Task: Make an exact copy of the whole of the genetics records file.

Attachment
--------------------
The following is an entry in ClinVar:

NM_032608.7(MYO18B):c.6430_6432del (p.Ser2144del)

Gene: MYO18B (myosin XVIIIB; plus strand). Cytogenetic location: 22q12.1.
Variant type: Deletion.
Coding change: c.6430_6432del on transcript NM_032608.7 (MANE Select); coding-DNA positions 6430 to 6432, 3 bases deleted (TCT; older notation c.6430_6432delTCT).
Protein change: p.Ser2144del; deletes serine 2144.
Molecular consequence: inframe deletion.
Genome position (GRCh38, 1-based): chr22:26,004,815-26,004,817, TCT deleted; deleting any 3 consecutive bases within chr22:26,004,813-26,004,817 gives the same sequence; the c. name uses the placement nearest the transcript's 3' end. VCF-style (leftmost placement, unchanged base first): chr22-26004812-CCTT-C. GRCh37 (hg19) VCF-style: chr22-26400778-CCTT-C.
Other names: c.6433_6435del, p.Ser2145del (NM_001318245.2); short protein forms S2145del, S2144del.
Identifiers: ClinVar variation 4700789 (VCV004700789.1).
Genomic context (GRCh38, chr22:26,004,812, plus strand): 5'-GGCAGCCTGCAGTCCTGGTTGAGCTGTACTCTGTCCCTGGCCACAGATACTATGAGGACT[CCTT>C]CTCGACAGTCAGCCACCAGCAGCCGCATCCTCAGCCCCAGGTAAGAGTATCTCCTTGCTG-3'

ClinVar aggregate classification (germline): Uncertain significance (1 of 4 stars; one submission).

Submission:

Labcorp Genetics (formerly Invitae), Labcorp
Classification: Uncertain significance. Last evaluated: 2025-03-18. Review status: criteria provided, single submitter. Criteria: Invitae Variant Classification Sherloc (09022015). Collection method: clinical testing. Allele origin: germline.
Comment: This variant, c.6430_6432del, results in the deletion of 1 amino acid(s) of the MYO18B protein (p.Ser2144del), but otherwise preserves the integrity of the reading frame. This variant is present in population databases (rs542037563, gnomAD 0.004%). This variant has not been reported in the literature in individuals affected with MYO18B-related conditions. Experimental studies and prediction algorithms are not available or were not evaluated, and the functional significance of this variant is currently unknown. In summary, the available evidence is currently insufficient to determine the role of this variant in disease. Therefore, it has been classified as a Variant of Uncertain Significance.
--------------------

The following is an entry in ClinVar:

NM_032608.7(MYO18B):c.6430_6432del (p.Ser2144del)

Gene: MYO18B (myosin XVIIIB; plus strand). Cytogenetic location: 22q12.1.
Variant type: Deletion.
Coding change: c.6430_6432del on transcript NM_032608.7 (MANE Select); coding-DNA positions 6430 to 6432, 3 bases deleted (TCT; older notation c.6430_6432delTCT).
Protein change: p.Ser2144del; deletes serine 2144.
Molecular consequence: inframe deletion.
Genome position (GRCh38, 1-based): chr22:26,004,815-26,004,817, TCT deleted; deleting any 3 consecutive bases within chr22:26,004,813-26,004,817 gives the same sequence; the c. name uses the placement nearest the transcript's 3' end. VCF-style (leftmost placement, unchanged base first): chr22-26004812-CCTT-C. GRCh37 (hg19) VCF-style: chr22-26400778-CCTT-C.
Other names: c.6433_6435del, p.Ser2145del (NM_001318245.2); short protein forms S2145del, S2144del.
Identifiers: ClinVar variation 4700789 (VCV004700789.1).
Genomic context (GRCh38, chr22:26,004,812, plus strand): 5'-GGCAGCCTGCAGTCCTGGTTGAGCTGTACTCTGTCCCTGGCCACAGATACTATGAGGACT[CCTT>C]CTCGACAGTCAGCCACCAGCAGCCGCATCCTCAGCCCCAGGTAAGAGTATCTCCTTGCTG-3'

ClinVar aggregate classification (germline): Uncertain significance (1 of 4 stars; one submission).

Submission:

Labcorp Genetics (formerly Invitae), Labcorp
Classification: Uncertain significance. Last evaluated: 2025-03-18. Review status: criteria provided, single submitter. Criteria: Invitae Variant Classification Sherloc (09022015). Collection method: clinical testing. Allele origin: germline.
Comment: This variant, c.6430_6432del, results in the deletion of 1 amino acid(s) of the MYO18B protein (p.Ser2144del), but otherwise preserves the integrity of the reading frame. This variant is present in population databases (rs542037563, gnomAD 0.004%). This variant has not been reported in the literature in individuals affected with MYO18B-related conditions. Experimental studies and prediction algorithms are not available or were not evaluated, and the functional significance of this variant is currently unknown. In summary, the available evidence is currently insufficient to determine the role of this variant in disease. Therefore, it has been classified as a Variant of Uncertain Significance.